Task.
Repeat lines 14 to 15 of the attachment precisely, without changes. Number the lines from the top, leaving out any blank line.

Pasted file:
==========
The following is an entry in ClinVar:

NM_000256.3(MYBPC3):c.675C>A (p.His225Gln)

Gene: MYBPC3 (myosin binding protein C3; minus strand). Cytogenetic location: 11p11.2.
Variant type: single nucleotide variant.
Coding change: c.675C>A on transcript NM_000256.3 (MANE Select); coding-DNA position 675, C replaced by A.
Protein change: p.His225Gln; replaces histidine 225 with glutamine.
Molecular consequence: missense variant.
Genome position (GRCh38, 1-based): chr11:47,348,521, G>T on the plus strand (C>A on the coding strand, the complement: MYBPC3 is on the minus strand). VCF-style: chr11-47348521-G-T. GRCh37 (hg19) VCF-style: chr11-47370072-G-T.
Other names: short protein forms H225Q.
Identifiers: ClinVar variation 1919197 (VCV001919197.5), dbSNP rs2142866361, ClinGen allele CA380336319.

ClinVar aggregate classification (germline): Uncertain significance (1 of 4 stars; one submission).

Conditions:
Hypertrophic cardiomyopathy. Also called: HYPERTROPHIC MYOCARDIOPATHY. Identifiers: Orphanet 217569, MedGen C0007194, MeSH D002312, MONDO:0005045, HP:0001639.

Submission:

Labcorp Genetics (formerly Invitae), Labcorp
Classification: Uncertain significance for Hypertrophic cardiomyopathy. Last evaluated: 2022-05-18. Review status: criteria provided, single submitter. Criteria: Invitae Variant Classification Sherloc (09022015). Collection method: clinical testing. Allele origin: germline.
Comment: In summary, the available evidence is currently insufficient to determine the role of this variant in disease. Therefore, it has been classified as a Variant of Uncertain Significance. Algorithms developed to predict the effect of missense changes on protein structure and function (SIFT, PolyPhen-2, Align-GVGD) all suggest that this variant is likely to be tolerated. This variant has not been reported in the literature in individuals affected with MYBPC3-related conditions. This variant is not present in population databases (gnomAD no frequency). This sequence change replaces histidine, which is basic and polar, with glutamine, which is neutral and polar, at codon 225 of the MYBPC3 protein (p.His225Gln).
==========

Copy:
Submission:

Labcorp Genetics (formerly Invitae), Labcorp